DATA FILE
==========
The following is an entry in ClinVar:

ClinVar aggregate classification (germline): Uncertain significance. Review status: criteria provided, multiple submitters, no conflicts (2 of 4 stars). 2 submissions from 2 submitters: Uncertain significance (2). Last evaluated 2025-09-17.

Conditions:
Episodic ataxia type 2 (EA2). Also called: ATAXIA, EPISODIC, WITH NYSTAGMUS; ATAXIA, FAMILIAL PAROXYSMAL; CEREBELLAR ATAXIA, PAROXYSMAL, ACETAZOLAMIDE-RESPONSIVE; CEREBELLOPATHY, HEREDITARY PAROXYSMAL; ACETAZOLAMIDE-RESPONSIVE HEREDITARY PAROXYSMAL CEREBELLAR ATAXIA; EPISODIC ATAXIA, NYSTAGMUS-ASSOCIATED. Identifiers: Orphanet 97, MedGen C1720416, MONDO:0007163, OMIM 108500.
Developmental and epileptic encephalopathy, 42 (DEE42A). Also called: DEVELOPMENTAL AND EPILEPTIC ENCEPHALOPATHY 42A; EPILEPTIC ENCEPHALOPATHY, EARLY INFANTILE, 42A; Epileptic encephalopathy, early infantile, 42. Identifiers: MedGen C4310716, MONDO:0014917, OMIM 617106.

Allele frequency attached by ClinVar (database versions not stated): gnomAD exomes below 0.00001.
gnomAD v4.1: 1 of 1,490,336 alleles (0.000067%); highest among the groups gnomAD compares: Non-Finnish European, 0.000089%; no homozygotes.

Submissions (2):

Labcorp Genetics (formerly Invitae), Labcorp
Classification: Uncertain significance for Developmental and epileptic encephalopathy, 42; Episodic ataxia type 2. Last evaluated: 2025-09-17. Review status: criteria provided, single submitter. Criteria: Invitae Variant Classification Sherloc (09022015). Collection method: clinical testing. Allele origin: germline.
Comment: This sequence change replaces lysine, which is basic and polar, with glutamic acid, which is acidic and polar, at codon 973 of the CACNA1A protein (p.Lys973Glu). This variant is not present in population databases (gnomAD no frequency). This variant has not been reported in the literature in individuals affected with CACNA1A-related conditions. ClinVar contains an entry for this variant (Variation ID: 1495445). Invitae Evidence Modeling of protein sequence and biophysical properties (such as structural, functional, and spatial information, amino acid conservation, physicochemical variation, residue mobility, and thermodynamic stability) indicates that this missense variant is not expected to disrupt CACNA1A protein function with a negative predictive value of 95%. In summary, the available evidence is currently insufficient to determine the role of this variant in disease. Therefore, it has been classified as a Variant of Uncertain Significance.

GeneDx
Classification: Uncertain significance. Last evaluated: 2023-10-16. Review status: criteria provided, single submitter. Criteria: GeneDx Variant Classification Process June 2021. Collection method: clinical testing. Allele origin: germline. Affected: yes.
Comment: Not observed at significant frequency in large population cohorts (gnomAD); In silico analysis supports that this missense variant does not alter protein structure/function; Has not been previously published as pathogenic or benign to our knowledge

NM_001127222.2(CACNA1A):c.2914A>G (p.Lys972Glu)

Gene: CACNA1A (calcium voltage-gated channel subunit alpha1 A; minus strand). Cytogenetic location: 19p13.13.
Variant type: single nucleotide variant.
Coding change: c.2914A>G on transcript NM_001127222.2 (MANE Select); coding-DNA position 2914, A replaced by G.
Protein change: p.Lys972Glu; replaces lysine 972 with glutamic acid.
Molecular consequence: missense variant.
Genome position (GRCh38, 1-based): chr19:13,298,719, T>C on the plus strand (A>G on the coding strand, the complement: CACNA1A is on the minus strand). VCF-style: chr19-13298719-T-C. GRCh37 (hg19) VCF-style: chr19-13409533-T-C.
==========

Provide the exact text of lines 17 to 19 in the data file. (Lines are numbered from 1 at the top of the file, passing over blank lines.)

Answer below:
Variant type: single nucleotide variant.
Coding change: c.2914A>G on transcript NM_001127222.2 (MANE Select); coding-DNA position 2914, A replaced by G.
Protein change: p.Lys972Glu; replaces lysine 972 with glutamic acid.